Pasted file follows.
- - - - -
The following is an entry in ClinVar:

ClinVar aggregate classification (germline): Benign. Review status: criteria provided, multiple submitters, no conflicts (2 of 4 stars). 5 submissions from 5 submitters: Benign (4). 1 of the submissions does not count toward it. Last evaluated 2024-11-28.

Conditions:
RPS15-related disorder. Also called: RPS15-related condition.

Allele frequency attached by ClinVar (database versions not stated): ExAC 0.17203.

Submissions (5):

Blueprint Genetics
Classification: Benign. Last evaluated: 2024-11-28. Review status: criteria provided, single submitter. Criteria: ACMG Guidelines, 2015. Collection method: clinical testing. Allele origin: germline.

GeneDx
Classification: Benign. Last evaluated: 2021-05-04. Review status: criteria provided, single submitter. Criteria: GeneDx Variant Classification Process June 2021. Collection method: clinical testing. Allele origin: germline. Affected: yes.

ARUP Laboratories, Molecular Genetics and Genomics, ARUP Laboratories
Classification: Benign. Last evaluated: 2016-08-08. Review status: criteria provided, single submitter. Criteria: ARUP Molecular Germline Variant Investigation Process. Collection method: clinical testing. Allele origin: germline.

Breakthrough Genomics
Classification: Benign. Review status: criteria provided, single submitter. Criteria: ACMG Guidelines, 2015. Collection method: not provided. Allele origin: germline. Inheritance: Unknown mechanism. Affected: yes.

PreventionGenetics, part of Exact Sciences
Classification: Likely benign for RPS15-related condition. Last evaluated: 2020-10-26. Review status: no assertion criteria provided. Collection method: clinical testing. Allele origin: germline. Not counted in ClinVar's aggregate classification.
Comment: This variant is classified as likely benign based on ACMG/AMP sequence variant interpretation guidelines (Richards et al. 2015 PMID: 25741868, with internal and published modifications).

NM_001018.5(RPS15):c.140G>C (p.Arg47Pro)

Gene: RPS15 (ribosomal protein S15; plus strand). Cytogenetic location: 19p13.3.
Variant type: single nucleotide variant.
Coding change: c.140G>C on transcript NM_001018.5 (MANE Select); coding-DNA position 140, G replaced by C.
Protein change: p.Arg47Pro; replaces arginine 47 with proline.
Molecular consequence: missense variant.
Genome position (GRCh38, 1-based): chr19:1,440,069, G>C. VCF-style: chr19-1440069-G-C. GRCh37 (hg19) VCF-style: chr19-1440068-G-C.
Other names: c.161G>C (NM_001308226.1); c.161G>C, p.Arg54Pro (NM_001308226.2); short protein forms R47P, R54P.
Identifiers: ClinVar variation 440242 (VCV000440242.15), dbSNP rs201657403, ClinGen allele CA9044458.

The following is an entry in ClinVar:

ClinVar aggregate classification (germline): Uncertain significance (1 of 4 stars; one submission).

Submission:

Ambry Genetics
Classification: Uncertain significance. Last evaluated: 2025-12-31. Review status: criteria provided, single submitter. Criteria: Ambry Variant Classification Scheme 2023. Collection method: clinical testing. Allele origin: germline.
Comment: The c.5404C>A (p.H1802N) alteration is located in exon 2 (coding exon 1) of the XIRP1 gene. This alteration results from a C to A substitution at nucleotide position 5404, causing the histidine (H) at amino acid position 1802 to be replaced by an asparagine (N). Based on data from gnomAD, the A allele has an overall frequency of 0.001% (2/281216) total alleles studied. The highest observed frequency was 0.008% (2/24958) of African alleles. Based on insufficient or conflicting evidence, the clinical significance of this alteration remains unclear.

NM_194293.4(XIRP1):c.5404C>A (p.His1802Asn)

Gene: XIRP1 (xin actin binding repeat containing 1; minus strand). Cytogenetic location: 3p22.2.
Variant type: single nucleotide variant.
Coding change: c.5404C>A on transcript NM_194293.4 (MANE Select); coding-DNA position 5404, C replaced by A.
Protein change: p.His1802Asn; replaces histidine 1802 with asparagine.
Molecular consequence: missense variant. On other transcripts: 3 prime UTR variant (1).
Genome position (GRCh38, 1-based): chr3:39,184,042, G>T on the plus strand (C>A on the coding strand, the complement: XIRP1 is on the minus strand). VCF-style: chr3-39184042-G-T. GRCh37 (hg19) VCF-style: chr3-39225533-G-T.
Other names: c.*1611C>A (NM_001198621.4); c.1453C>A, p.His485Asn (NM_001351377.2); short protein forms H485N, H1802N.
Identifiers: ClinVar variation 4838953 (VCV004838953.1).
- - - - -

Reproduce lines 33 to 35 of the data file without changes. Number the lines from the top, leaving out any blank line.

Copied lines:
NM_194293.4(XIRP1):c.5404C>A (p.His1802Asn)

Gene: XIRP1 (xin actin binding repeat containing 1; minus strand). Cytogenetic location: 3p22.2.
Variant type: single nucleotide variant.